I built my first game, inter-view, because I was trying to make the transition from composing for film into composing for games, and I wanted to show potential clients that I know how to do the whole interactive music composition and Wwise implementation thing. It turned out that I really loved the process of making an interactive music focused game, so I decided to make another. My name is Megan Carnes, and this one is called Divinuet.
Divinuet is a game for PC and Mac that generates unique musical experiences based on tarot readings. If you’re unfamiliar with tarot, this article is a good introduction. The title, Divinuet, is a portmanteau of “divination” and “minuet,” which my very clever friend M Gewehr came up with.
The game has two main phases- the reading phase, in which the cards are shuffled, dealt, and revealed, and the generative phase, in which the game generates unique music and art based on your specific combination and order of cards. For this post, I’ll be focusing on the music that plays during the reading phase. This is because I’m still working out some of the specifics of the music system for the generative phase, and also this would be a ridiculously long blog post if I tried to fit everything in. I’ll be writing a part 2 that will focus on the music for the generative phase soon!
In the reading phase, three cards will be dealt face down. As you flip each card over, its meaning will be revealed, and a little (around 45 seconds long) music theme for that specific card will play. There are 78 cards, so I’m composing 78 of these!
But what about the in between times, like while the cards are being dealt, or when you’re in the process of flipping the next one over? Having silence in between these card themes playing would make things sound dead, so having music that plays during these interludes is essential. But how could I write interlude music that would flow smoothly into the card themes without knowing which of the 78 card themes would be playing?
The obvious solution is to just have all the card themes in the same key, and that way the interlude music could be in that same key. But I didn’t want to do that-- I had a feeling it might get uninteresting and samey for the player, it wouldn’t do justice to the wide variety of concepts and emotions that the cards represent, and I knew I would probably be bored to tears having to write 78+ pieces in the same key. So I landed on a solution that I seem to land on a lot when I write interactive music: using different keys that share several notes. With a few exceptions (which I will get into later), most of the card themes are in Bb and Eb-- major, minor, dorian, whatever.
Getting back to the interlude music, I knew it had to be able to go smoothly into these various keys. I also knew I didn’t want it to sound either major or minor, because a reading can take on so many different moods, and I didn’t want the emotions of the interlude music to clash with the emotions of the cards. So I took the 4 keys I will likely be using most often for the card themes-- Bb major, Bb minor, Eb major, and Eb minor-- and figured out which notes they shared. Those are Bb, C, Eb, and F. Those ended up being the only notes I used for the interlude music.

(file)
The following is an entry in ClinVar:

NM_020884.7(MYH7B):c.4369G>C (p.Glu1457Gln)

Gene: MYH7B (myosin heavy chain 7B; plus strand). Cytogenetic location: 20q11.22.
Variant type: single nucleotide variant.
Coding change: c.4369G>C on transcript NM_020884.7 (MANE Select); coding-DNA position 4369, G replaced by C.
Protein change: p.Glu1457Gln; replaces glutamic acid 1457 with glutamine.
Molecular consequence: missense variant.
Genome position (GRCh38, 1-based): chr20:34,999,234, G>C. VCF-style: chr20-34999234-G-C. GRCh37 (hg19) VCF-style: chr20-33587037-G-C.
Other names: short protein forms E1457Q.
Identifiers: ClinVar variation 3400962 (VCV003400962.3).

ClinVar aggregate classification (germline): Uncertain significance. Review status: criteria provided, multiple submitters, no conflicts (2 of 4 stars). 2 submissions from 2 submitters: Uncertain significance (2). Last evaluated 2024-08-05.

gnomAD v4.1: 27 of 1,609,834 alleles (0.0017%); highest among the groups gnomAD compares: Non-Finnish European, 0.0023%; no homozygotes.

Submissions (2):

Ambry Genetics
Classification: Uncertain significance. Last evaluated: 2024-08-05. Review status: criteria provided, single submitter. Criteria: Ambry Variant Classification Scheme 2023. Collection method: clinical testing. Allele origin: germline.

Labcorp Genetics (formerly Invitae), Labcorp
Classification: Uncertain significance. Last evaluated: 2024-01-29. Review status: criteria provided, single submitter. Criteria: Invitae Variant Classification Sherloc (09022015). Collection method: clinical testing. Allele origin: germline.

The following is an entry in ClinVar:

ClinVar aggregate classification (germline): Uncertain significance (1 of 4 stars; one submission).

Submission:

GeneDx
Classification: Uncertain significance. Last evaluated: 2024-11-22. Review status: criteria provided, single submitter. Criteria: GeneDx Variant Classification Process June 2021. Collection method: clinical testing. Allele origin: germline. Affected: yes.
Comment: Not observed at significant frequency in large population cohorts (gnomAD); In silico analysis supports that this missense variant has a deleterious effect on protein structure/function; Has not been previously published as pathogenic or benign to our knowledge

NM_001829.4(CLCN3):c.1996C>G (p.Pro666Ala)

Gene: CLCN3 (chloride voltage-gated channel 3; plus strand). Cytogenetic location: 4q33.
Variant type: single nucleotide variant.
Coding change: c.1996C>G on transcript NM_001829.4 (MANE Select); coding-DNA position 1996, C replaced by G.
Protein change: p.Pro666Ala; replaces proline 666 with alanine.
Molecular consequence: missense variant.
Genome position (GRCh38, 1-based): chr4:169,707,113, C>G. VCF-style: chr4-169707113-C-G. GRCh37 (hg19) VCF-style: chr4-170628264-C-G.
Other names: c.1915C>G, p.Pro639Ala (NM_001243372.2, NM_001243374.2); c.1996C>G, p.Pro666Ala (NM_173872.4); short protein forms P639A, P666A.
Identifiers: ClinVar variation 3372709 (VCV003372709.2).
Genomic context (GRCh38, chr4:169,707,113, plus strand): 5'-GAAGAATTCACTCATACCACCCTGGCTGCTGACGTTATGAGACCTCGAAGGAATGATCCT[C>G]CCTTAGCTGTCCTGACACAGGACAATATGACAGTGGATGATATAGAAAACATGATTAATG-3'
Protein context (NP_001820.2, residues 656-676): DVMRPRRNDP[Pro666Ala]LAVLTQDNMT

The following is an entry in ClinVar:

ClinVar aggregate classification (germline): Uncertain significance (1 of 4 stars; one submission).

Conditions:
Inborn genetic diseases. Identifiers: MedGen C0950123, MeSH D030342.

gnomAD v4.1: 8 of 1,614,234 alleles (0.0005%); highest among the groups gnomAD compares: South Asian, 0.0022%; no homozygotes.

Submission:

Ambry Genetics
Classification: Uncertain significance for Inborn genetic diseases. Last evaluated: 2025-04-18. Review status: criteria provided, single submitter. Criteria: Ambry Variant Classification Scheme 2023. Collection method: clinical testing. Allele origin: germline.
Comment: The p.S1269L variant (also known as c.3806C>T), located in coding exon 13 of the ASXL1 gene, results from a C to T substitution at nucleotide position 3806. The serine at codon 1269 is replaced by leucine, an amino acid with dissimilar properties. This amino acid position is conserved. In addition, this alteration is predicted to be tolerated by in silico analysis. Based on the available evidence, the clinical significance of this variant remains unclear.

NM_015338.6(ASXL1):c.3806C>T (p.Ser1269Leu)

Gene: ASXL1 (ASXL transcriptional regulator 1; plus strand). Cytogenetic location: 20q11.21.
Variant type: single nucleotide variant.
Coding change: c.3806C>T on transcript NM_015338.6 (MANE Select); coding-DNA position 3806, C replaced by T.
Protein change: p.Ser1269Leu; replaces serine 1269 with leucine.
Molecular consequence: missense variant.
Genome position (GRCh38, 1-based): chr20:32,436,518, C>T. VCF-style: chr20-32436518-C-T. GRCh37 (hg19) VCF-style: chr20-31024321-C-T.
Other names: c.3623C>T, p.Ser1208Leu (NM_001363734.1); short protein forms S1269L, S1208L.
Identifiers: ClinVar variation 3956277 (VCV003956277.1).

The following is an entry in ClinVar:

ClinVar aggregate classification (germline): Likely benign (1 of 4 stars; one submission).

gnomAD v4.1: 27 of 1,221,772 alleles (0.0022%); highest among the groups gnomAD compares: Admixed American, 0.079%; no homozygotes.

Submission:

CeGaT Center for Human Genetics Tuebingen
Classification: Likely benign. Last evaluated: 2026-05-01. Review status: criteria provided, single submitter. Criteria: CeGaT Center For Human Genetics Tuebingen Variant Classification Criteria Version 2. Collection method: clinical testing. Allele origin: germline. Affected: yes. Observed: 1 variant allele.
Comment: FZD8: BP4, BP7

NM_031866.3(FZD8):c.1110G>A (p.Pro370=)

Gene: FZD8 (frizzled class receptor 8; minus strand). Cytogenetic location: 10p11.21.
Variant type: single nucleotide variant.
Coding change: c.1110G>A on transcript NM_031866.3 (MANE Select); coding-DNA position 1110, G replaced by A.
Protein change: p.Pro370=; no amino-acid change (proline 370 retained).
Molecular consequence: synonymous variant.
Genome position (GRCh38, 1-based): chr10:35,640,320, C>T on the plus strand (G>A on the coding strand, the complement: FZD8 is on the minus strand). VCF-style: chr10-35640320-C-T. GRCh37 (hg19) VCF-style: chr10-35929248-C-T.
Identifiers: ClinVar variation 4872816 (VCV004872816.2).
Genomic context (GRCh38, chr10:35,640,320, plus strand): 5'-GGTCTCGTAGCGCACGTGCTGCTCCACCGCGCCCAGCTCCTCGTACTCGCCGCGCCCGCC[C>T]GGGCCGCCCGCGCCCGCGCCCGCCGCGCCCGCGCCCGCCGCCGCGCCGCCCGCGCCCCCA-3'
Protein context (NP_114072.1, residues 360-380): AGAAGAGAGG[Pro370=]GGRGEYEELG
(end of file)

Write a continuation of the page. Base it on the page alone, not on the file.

The interlude music uses a combination of vertical and horizontal composition approaches. For the vertical aspect, the music is built from 3 layers-- low, middle, and high. Everything is built around the middle layer-- a simple, one measure long, indefinitely repeated piano phrase consisting of 2 Bb and F quarter notes followed by 2 Bb and Eb quarter notes.
Of course, just listening to this on its own would get so, so boring, so the low and high layers make things interesting. This is where the horizontal composition approach comes in. I wrote little one measure phrases, all only using Bb, C, Eb and F, for a variety of instruments. Here are a few of them (the bass clarinet is written in concert pitch for simplicity’s sake).
The loop is only one measure long, so with each measure of music that plays, one of the high and one of the low parts will play randomly. Here's how this looks in Wwise:
All the layers live on the same music segment together, with the high, middle, and low tracks playing concurrently. The middle track is just that simple piano part, so it'll play every time. But the high and low tracks are random step tracks containing several subtracks. Each also contains a blank subtrack, so there's a chance of no high and/or no low part playing with each loop, which makes things a bit more interesting.
I did run into a problem where some of the high and low parts only playing for one measure and then stopping seemed a bit too jarring. So when that happened, I added an extra note to the end of the part, which plays on the first beat of the next measure, and programmed it into Wwise as a post-exit.
So here's how this all sounds together! Notice that the music playlist container actually contains two music segments- and intro which plays once and the main interlude music which loops indefinitely. The intro is simply one measure of the middle piano part, so the interlude always starts with the piano starting on its own and additional layers coming in a measure later. In the demo you’ll hear the piano, bass clarinet, violin, and flute parts shown above, along with several others.
Going from the interlude to the card music pieces, I ran into a bit of the same problem as before, where the middle piano layer suddenly just stopping was a bit sudden and not quite cohesive enough. So the first measure of each music clip also has the piano either playing Bb and F or Bb and Eb, which gives the piano part an actual ending. Here are two audio clips of the interlude music transitioning to the High Priestess card theme for comparison, the first without the extra piano notes and the second with.
I tried programming this extra note into Wwise at first, but it actually ended up being easier to just bake these piano notes into the audio files for the card themes. Adding these extra notes is also when I realized that I could venture outside the keys of Eb and Bb-- as long as the notes of the first chord contains either Bb and F or Bb and Eb, it works. For example, my Ace of Cups theme, which I tried to make sound like a french impressionist piece, starts on a C minor 7th chord, which is made of the following notes: C, Eb, G, and Bb.